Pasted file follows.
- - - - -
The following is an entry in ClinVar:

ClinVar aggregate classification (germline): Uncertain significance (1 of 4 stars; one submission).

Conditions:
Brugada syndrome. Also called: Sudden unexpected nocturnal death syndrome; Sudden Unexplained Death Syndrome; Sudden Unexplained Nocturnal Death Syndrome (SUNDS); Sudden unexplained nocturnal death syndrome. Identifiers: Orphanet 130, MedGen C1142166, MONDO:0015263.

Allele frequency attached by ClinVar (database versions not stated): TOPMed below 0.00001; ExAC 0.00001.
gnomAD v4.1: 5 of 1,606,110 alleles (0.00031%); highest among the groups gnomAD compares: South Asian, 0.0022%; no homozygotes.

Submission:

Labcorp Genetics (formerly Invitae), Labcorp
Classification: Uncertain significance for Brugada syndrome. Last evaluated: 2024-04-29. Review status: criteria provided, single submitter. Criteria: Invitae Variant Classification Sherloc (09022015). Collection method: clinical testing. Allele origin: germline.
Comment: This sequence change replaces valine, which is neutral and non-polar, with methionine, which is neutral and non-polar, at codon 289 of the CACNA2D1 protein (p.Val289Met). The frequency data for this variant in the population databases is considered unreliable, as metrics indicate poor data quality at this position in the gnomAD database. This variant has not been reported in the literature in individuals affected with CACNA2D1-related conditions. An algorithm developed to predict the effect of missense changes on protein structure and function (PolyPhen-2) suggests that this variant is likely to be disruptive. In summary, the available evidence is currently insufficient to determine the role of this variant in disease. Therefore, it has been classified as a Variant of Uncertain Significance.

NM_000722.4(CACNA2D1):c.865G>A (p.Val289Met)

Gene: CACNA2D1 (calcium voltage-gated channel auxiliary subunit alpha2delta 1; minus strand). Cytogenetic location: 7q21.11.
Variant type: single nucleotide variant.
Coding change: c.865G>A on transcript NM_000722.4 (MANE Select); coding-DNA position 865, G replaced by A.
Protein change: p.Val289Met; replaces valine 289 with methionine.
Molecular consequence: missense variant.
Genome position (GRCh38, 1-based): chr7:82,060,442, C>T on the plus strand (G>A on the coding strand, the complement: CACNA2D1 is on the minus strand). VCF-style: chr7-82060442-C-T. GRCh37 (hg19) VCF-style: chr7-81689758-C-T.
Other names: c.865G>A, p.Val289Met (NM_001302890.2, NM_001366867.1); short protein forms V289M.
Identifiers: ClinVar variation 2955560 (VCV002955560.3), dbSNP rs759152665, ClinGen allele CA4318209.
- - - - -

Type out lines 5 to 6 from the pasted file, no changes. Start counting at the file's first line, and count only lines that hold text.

Allele frequency attached by ClinVar (database versions not stated): TOPMed below 0.00001; ExAC 0.00001.
gnomAD v4.1: 5 of 1,606,110 alleles (0.00031%); highest among the groups gnomAD compares: South Asian, 0.0022%; no homozygotes.